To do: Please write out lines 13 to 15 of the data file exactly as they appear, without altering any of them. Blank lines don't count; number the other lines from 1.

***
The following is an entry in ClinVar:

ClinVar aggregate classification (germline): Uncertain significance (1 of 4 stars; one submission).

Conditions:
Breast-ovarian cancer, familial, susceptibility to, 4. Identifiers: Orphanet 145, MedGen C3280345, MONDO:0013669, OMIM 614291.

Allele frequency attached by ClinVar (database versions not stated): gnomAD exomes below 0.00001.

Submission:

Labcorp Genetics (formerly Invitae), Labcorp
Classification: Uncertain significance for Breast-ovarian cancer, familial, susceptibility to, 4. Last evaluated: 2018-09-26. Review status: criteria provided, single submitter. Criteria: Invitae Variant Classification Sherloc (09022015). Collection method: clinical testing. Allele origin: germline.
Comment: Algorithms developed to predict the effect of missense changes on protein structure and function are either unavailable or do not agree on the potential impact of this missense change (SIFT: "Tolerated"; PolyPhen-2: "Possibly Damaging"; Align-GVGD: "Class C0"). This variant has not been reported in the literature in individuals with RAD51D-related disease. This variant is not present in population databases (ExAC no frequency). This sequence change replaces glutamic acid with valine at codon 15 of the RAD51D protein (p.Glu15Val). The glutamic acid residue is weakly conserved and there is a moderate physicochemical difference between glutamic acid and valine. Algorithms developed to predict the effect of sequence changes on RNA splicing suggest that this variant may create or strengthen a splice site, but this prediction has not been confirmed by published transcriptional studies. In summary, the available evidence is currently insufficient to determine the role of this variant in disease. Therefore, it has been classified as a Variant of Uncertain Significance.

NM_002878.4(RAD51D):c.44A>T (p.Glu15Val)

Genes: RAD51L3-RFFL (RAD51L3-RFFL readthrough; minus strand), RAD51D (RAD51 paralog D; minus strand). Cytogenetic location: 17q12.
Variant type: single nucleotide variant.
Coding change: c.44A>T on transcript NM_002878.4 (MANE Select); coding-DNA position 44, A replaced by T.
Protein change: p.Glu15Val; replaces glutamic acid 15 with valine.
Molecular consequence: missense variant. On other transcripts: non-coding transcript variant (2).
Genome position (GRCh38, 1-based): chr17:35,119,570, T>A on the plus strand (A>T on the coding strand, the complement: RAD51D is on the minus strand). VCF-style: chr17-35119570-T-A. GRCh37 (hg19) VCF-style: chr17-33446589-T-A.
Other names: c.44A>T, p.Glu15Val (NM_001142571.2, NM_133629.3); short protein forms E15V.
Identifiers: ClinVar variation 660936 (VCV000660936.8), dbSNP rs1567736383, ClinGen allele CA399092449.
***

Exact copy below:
Coding change: c.44A>T on transcript NM_002878.4 (MANE Select); coding-DNA position 44, A replaced by T.
Protein change: p.Glu15Val; replaces glutamic acid 15 with valine.
Molecular consequence: missense variant. On other transcripts: non-coding transcript variant (2).